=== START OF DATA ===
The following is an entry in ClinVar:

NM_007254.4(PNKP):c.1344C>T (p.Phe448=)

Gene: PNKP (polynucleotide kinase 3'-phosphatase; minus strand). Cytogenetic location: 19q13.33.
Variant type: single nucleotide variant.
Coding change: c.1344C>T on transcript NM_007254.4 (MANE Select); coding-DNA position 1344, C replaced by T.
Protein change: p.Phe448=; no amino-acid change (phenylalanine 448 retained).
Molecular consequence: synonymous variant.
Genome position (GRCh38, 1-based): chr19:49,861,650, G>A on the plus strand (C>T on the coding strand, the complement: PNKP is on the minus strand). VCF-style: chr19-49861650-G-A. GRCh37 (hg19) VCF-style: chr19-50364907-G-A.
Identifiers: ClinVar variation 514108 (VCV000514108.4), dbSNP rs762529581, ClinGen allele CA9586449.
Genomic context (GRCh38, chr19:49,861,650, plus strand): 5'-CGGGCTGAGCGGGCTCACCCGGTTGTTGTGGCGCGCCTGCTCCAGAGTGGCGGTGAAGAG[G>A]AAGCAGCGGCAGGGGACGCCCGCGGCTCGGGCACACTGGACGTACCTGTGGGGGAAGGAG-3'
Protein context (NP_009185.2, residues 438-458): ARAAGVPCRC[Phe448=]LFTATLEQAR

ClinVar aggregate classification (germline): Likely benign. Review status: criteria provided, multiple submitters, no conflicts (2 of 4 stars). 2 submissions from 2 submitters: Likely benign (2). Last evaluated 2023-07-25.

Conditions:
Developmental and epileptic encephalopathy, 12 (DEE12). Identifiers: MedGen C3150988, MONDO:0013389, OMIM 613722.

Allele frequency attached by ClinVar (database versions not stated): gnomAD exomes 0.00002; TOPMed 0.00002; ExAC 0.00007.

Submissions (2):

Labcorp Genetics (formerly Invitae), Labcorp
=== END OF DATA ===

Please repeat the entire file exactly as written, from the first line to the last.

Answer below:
The following is an entry in ClinVar:

NM_007254.4(PNKP):c.1344C>T (p.Phe448=)

Gene: PNKP (polynucleotide kinase 3'-phosphatase; minus strand). Cytogenetic location: 19q13.33.
Variant type: single nucleotide variant.
Coding change: c.1344C>T on transcript NM_007254.4 (MANE Select); coding-DNA position 1344, C replaced by T.
Protein change: p.Phe448=; no amino-acid change (phenylalanine 448 retained).
Molecular consequence: synonymous variant.
Genome position (GRCh38, 1-based): chr19:49,861,650, G>A on the plus strand (C>T on the coding strand, the complement: PNKP is on the minus strand). VCF-style: chr19-49861650-G-A. GRCh37 (hg19) VCF-style: chr19-50364907-G-A.
Identifiers: ClinVar variation 514108 (VCV000514108.4), dbSNP rs762529581, ClinGen allele CA9586449.
Genomic context (GRCh38, chr19:49,861,650, plus strand): 5'-CGGGCTGAGCGGGCTCACCCGGTTGTTGTGGCGCGCCTGCTCCAGAGTGGCGGTGAAGAG[G>A]AAGCAGCGGCAGGGGACGCCCGCGGCTCGGGCACACTGGACGTACCTGTGGGGGAAGGAG-3'
Protein context (NP_009185.2, residues 438-458): ARAAGVPCRC[Phe448=]LFTATLEQAR

ClinVar aggregate classification (germline): Likely benign. Review status: criteria provided, multiple submitters, no conflicts (2 of 4 stars). 2 submissions from 2 submitters: Likely benign (2). Last evaluated 2023-07-25.

Conditions:
Developmental and epileptic encephalopathy, 12 (DEE12). Identifiers: MedGen C3150988, MONDO:0013389, OMIM 613722.

Allele frequency attached by ClinVar (database versions not stated): gnomAD exomes 0.00002; TOPMed 0.00002; ExAC 0.00007.

Submissions (2):

Labcorp Genetics (formerly Invitae), Labcorp